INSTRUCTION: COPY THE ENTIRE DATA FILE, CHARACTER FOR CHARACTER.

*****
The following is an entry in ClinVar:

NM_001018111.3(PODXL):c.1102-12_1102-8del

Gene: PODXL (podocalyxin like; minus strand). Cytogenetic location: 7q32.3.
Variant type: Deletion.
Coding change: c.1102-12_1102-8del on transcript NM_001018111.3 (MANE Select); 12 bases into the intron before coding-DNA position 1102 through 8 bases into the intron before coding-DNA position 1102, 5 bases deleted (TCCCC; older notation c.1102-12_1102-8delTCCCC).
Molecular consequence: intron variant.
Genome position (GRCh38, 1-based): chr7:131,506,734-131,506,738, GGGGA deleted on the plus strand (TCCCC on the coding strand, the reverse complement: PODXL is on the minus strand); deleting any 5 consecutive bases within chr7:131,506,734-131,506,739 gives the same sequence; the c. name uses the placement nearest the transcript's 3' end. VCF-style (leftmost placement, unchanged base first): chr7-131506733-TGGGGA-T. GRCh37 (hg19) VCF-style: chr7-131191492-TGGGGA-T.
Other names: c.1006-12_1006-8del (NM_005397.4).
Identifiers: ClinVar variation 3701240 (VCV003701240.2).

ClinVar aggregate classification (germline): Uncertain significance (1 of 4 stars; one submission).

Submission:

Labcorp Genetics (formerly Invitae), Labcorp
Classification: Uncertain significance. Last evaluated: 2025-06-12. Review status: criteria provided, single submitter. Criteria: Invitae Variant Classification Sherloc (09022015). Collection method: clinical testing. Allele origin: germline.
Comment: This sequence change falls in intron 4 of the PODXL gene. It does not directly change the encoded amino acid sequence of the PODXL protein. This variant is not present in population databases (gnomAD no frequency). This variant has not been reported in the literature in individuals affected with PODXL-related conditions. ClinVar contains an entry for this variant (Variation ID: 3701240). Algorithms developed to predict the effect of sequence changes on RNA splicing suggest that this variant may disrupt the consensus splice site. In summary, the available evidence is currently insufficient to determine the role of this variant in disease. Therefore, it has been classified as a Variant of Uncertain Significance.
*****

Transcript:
The following is an entry in ClinVar:

NM_001018111.3(PODXL):c.1102-12_1102-8del

Gene: PODXL (podocalyxin like; minus strand). Cytogenetic location: 7q32.3.
Variant type: Deletion.
Coding change: c.1102-12_1102-8del on transcript NM_001018111.3 (MANE Select); 12 bases into the intron before coding-DNA position 1102 through 8 bases into the intron before coding-DNA position 1102, 5 bases deleted (TCCCC; older notation c.1102-12_1102-8delTCCCC).
Molecular consequence: intron variant.
Genome position (GRCh38, 1-based): chr7:131,506,734-131,506,738, GGGGA deleted on the plus strand (TCCCC on the coding strand, the reverse complement: PODXL is on the minus strand); deleting any 5 consecutive bases within chr7:131,506,734-131,506,739 gives the same sequence; the c. name uses the placement nearest the transcript's 3' end. VCF-style (leftmost placement, unchanged base first): chr7-131506733-TGGGGA-T. GRCh37 (hg19) VCF-style: chr7-131191492-TGGGGA-T.
Other names: c.1006-12_1006-8del (NM_005397.4).
Identifiers: ClinVar variation 3701240 (VCV003701240.2).

ClinVar aggregate classification (germline): Uncertain significance (1 of 4 stars; one submission).

Submission:

Labcorp Genetics (formerly Invitae), Labcorp
Classification: Uncertain significance. Last evaluated: 2025-06-12. Review status: criteria provided, single submitter. Criteria: Invitae Variant Classification Sherloc (09022015). Collection method: clinical testing. Allele origin: germline.
Comment: This sequence change falls in intron 4 of the PODXL gene. It does not directly change the encoded amino acid sequence of the PODXL protein. This variant is not present in population databases (gnomAD no frequency). This variant has not been reported in the literature in individuals affected with PODXL-related conditions. ClinVar contains an entry for this variant (Variation ID: 3701240). Algorithms developed to predict the effect of sequence changes on RNA splicing suggest that this variant may disrupt the consensus splice site. In summary, the available evidence is currently insufficient to determine the role of this variant in disease. Therefore, it has been classified as a Variant of Uncertain Significance.